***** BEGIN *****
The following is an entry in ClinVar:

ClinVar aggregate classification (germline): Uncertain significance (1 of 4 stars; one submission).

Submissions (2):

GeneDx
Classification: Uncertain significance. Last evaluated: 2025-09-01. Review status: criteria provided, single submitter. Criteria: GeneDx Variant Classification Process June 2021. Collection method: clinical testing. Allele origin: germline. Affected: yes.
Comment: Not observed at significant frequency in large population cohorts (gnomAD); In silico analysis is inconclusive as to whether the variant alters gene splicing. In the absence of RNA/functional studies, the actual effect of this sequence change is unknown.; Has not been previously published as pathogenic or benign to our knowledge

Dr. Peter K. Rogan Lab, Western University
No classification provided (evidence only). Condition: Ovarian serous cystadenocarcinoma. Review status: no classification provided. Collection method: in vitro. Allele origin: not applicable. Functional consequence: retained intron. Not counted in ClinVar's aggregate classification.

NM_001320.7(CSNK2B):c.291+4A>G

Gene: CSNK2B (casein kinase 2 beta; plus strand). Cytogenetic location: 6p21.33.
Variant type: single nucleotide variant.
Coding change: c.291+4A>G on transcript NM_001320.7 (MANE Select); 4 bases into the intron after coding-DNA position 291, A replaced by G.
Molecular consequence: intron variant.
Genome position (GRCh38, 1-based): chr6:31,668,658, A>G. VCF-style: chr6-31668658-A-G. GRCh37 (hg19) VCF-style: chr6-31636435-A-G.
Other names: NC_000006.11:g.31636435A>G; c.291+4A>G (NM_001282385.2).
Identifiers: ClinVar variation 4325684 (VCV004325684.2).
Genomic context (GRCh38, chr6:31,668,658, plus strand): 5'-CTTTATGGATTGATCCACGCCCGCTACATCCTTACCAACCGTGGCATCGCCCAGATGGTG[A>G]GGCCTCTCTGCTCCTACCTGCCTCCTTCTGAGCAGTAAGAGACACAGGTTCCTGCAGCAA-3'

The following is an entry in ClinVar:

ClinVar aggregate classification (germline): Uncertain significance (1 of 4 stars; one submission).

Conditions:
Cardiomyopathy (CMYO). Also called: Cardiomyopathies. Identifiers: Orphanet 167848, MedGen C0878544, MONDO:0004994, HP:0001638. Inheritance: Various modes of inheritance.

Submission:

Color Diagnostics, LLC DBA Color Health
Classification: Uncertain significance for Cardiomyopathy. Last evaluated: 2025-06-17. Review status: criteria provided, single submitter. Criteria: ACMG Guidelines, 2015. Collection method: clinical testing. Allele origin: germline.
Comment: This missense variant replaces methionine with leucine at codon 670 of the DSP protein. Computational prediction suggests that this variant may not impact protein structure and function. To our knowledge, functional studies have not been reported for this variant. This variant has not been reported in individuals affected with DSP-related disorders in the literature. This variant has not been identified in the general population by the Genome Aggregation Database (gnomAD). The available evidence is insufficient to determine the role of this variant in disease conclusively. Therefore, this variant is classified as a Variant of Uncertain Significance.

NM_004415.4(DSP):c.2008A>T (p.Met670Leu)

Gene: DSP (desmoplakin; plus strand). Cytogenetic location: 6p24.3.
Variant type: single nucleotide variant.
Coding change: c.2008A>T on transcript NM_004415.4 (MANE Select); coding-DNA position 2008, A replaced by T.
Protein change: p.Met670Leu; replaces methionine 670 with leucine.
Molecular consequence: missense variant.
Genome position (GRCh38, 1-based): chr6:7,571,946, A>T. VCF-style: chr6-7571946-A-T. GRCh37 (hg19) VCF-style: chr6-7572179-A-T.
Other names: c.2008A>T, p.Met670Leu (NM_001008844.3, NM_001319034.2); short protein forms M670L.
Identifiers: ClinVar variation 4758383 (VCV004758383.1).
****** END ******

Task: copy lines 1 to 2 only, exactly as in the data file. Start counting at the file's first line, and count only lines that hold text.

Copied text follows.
The following is an entry in ClinVar:

ClinVar aggregate classification (germline): Uncertain significance (1 of 4 stars; one submission).